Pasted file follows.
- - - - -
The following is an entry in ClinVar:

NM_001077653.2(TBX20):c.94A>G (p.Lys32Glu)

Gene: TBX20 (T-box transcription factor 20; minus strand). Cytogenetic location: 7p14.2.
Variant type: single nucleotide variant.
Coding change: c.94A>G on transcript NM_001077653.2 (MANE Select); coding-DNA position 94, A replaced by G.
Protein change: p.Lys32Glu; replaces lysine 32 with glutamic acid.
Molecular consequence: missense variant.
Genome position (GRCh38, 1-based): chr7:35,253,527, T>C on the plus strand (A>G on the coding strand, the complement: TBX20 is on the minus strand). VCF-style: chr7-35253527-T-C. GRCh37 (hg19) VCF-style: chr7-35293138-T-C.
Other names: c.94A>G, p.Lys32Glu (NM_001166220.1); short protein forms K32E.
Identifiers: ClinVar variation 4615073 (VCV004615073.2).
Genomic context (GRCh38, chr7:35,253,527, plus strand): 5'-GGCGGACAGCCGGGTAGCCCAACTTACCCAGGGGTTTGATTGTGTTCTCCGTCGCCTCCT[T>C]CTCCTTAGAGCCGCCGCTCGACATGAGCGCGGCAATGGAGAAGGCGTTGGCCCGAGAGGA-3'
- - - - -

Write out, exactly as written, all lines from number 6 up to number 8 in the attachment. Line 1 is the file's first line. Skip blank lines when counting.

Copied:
Protein change: p.Lys32Glu; replaces lysine 32 with glutamic acid.
Molecular consequence: missense variant.
Genome position (GRCh38, 1-based): chr7:35,253,527, T>C on the plus strand (A>G on the coding strand, the complement: TBX20 is on the minus strand). VCF-style: chr7-35253527-T-C. GRCh37 (hg19) VCF-style: chr7-35293138-T-C.